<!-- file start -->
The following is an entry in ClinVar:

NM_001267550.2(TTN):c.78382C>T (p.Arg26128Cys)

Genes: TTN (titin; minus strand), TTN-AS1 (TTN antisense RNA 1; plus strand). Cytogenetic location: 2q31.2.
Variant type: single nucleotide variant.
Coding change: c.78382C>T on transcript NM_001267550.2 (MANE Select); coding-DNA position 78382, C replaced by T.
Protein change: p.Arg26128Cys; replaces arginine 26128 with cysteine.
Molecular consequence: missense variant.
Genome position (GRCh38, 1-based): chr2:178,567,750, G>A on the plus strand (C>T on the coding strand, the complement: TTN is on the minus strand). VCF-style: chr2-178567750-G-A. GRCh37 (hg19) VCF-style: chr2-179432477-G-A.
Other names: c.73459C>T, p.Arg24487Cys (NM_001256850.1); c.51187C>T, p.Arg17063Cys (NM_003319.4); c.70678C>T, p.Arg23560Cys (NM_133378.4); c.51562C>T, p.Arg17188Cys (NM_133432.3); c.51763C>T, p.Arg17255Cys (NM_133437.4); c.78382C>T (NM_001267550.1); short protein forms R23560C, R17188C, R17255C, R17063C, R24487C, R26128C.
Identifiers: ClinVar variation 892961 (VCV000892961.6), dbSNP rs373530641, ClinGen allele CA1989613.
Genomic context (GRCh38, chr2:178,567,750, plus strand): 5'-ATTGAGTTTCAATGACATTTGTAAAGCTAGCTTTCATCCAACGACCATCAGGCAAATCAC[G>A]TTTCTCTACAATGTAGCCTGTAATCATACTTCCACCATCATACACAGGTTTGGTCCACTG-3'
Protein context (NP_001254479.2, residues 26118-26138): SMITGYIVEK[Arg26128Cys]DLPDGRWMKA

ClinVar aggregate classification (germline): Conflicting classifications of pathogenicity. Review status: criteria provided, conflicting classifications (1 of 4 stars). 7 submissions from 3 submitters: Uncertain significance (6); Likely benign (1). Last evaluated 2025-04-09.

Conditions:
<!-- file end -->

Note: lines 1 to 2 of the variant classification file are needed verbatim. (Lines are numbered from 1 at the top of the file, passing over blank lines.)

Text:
The following is an entry in ClinVar:

NM_001267550.2(TTN):c.78382C>T (p.Arg26128Cys)